|Publication number||US4800271 A|
|Application number||US 07/065,386|
|Publication date||Jan 24, 1989|
|Filing date||Jun 23, 1987|
|Priority date||Jun 23, 1987|
|Publication number||065386, 07065386, US 4800271 A, US 4800271A, US-A-4800271, US4800271 A, US4800271A|
|Original Assignee||Canadian Patents & Development Ltd.|
|Export Citation||BiBTeX, EndNote, RefMan|
|Patent Citations (4), Referenced by (26), Classifications (10), Legal Events (5)|
|External Links: USPTO, USPTO Assignment, Espacenet|
The present invention relates to a galvanometric scanning system and more particularly to a galvanometric scanning system including synchronization photodetector means for compensating errors caused by phase variation, zero drift, gain fluctuation etc.
Galvanometer mirrors have been widely used as light deflectors in various optical scanning devices, e.g. optical imaging devices, light projecting devices, non-impact optical printers in the art, the galvanometer mirror is angularly moved in reciprocating strokes when a sawtooth sinusoidal or other repetitive current is supplied to the mirror drive.
An excellent example of the optical scanning for imaging is found in U.S. Pat. No. 4,627,734, Dec. 9, 1986 (Rioux). In his patent, Rioux describes an optical three dimensional imaging system using a laser synchronous scanner which scans an object by a beam of light and receives synchronously scattered light from the object. By processing the received scattered light signal, a three dimensional image is reconstructed.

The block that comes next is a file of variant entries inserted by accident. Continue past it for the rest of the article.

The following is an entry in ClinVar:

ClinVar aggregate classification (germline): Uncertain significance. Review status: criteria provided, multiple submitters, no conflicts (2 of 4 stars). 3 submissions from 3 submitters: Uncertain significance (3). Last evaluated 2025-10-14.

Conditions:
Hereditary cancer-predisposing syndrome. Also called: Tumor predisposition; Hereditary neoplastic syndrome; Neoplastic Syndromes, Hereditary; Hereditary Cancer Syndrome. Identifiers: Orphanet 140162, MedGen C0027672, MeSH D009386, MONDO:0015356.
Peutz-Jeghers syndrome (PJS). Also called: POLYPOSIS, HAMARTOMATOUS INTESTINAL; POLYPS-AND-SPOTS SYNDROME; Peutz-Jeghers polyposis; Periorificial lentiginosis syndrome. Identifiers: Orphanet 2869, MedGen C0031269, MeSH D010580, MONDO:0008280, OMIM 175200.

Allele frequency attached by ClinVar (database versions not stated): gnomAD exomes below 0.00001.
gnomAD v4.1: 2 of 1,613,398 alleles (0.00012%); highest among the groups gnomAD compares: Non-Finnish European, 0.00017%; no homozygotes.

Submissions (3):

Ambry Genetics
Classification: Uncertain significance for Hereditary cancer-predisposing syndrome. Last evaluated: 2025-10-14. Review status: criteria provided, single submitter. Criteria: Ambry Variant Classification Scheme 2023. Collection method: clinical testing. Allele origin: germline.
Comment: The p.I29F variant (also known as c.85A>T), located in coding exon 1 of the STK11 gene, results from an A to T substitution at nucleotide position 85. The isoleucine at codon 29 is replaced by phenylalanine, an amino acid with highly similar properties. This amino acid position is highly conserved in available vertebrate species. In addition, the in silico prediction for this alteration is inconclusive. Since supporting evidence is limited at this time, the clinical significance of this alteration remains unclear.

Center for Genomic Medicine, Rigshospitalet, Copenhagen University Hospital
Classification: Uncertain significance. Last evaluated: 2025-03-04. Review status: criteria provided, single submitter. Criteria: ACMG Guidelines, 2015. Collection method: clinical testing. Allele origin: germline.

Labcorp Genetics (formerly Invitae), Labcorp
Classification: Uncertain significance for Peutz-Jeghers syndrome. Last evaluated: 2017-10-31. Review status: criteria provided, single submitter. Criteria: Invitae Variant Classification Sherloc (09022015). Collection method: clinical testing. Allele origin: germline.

In U.S. Pat. No. 4,648,685, Mar. 10, 1987 Fukai et al, a specifically designed sawtooth voltage waveform is employed to scan a flat surface at variable speeds for different directions.
For data gathering, and image reproduction by optical scanning, it is necessary to synchronize the scanner to external drive electronics and to generate a pixel clock to strobe data either in or out of user hardware. Although low cost microprocessors and high speed complex logic elements have made this easier and more affordable, such synchronization with accuracy and precision is still complex.
Many patents describe variety of techniques for resolving various problems encountered in galvanometric scanners.
U.S. Pat. No. 4,127,781, Nov. 28, 1978 (Sato), for example, teaches a system for determining accurately the position of the scanning mirror. It uses a rectangular uniformily distributed light which is reflected from the back surface of the mirror across a plurality of parallel photovoltaic diode structure bars.